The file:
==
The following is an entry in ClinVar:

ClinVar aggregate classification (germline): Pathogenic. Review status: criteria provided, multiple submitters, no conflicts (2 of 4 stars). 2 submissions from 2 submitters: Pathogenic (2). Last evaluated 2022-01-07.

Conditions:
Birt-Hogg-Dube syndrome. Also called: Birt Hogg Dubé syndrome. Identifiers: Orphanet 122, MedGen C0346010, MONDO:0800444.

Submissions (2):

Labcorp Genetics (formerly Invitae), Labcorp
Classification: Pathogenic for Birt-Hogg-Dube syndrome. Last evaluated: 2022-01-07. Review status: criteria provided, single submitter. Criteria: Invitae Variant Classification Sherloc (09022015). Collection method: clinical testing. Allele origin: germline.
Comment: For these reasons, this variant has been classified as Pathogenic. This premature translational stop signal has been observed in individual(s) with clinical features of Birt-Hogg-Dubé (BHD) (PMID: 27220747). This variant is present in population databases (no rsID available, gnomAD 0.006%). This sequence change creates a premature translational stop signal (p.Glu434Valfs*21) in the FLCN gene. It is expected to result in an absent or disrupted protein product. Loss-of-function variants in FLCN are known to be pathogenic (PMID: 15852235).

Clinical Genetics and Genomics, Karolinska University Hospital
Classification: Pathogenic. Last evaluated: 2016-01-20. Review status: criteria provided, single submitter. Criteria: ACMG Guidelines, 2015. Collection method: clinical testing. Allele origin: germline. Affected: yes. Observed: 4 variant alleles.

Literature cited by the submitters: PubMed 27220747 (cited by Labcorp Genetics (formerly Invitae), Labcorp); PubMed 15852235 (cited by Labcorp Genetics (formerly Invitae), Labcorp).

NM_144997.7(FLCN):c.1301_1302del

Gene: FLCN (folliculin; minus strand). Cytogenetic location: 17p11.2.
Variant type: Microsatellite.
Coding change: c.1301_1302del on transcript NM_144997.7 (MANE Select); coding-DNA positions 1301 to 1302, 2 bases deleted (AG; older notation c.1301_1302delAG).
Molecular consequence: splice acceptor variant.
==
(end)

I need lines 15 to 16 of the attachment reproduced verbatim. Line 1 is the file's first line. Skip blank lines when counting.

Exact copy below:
Coding change: c.1301_1302del on transcript NM_144997.7 (MANE Select); coding-DNA positions 1301 to 1302, 2 bases deleted (AG; older notation c.1301_1302delAG).
Molecular consequence: splice acceptor variant.